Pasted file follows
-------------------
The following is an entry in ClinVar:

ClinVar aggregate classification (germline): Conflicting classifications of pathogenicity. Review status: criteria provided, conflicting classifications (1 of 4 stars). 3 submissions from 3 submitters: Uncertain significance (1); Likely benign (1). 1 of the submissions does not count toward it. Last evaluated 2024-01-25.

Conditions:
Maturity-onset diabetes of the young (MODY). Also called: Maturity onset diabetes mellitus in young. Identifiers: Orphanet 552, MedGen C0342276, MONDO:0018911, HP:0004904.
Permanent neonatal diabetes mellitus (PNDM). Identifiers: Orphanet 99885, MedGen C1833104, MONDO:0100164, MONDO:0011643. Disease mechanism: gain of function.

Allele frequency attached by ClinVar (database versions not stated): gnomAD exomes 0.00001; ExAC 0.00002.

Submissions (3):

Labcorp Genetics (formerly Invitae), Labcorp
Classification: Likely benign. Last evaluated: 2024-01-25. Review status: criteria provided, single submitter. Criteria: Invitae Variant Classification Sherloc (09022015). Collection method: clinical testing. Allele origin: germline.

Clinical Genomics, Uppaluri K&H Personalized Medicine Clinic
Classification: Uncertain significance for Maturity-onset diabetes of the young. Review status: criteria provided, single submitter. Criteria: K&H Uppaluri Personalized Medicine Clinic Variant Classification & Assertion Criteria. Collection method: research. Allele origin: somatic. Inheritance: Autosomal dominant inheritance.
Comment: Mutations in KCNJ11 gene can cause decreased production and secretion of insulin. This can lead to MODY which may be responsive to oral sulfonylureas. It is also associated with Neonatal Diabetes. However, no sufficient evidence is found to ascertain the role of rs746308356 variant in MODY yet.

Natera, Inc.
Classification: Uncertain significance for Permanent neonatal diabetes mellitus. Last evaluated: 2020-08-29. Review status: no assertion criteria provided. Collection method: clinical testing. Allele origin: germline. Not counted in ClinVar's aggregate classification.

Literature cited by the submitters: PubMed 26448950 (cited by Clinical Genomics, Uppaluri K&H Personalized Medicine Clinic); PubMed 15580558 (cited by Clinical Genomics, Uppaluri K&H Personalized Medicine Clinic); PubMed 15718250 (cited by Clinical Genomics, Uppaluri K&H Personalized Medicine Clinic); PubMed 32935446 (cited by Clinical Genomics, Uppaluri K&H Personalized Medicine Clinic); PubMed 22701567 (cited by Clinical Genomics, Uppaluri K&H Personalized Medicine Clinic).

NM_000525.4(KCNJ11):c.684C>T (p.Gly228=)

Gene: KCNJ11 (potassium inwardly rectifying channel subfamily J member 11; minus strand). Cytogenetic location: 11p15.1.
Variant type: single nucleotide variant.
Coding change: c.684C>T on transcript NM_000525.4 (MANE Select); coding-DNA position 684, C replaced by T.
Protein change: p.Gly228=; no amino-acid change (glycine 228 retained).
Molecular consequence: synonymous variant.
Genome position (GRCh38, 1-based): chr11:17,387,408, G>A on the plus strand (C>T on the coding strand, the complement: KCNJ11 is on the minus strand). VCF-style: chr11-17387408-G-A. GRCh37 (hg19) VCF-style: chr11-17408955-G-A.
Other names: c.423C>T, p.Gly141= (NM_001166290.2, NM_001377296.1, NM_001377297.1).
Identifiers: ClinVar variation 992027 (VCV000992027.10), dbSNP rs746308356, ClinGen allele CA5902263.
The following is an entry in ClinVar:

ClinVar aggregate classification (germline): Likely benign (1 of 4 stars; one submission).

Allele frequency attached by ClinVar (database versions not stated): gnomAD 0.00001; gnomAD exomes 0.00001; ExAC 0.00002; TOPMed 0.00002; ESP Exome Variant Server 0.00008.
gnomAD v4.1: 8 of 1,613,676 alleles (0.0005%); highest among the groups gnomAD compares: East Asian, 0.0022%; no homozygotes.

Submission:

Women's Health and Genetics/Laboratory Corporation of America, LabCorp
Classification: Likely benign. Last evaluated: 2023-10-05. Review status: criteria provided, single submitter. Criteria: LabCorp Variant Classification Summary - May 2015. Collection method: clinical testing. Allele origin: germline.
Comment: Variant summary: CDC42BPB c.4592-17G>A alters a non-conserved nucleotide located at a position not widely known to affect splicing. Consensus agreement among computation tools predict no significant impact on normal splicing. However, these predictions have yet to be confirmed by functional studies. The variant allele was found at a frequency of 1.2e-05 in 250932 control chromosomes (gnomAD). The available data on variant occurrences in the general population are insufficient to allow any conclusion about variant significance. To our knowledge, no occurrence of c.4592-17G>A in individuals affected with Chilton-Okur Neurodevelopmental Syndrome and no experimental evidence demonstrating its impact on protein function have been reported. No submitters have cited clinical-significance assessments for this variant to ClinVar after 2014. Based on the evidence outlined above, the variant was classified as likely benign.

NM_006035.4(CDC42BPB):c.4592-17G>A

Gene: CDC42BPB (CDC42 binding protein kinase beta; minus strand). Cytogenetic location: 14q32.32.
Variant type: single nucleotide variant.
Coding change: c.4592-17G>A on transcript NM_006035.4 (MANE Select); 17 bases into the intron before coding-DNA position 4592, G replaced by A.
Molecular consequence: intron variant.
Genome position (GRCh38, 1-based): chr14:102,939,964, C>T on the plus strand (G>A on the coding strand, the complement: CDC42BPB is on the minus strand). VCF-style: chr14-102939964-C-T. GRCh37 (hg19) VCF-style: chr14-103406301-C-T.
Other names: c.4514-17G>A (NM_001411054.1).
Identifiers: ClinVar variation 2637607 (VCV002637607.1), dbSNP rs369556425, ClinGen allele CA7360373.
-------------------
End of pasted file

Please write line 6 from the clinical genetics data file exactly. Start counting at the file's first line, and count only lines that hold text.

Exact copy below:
Allele frequency attached by ClinVar (database versions not stated): gnomAD exomes 0.00001; ExAC 0.00002.